My friend, Katie, and I spent time at the Salvation Army store the other day. She wanted to get some things to personalize her space in her apartment. I, being of superior shopping skills and a dithering mind, came along for the fun.
This store had everything. Furniture, clothes, kitchen ware, paintings of questionable taste and value, and baskets quite like the ones I’ve just gotten rid of.
One of the sadder things was the case containing three abandoned Build-A-Bears. There they were, in their boxes, their little pink hearts most likely still intact. But childless. I think someone needs to warn whoever buys those bears that they might have severe attachment issues with their new owners.
We continued wandering around the store. I watched Katie as she sifted through odds and ends. Looking for those pieces she could repurpose. This gal’s got an eye for design, and she has the ability to make beautiful things out of stuff that seems to hold no value.
She purchased a little end table. She saw it could be more than it was. Though stained and a little wobbly, she talked of sanding it down and painting it, already knowing the perfect place it could fit in her room.
I envy Katie’s ability to see past the wobble and stains. To picture in her mind what it could be. I grew up hearing the adage “One man’s trash is another man’s treasure.” That’s the thinking that drives garage sales and all those HGTV shows where broken down and despicable becomes gloriously gorgeous. I love those shows. It’s when DIY Dayle wants to come out and create. Even though she has no taste. My reality–I’ve been that person who couldn’t see past the trash part to what could be. Past the imperfections and problems to the “just imagine”. Practical Dayle lives here.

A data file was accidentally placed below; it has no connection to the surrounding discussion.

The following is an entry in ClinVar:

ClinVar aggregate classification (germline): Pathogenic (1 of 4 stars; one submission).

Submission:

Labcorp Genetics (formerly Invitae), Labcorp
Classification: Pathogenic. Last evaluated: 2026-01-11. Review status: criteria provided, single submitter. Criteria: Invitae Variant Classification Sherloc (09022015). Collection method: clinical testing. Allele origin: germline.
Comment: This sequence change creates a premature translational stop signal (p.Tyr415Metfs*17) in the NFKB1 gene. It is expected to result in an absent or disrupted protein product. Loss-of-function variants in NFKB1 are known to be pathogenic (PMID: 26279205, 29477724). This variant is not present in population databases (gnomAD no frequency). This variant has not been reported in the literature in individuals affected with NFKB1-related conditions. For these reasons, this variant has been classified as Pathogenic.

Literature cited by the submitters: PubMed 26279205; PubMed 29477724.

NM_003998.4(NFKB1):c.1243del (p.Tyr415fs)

There are times when I yearn to have that skill of seeing possibilities. Not to become more Pinterest-oriented. Wanting to recreate me. To become more of who I dreamed of one day being. A published author who travels to book signings. Having people stand in line wanting to take their picture with me. A gracious humanitarian who travels to areas of suffering and loss to help those in need. A caring philanthropist who gives away money to needy people and worthy causes. What could be.
I had to smile at the sign above the cash registers. “No exchanges; no refunds; all sales are final.” The Salvation Army may take your junk, but they don’t want it back. You choose it. It’s yours.
There’s a reason the Salvation Army is a group grounded in God. God is the perfect Restorer. He paid the ultimate price for us. When we receive Him, He never tries to give us away. No exchanges for who we are. No refunds for what He paid. His sale is final. Fully recreated and repurposed.
“This means that anyone who belongs to Christ has become a new person. The old life is gone; a new life has begun.” 2 Corinthians 5:17
We’re not leftovers or misfits. We’re chosen and cherished. Created first in His image and recreated to be like Jesus. New life. New hope.
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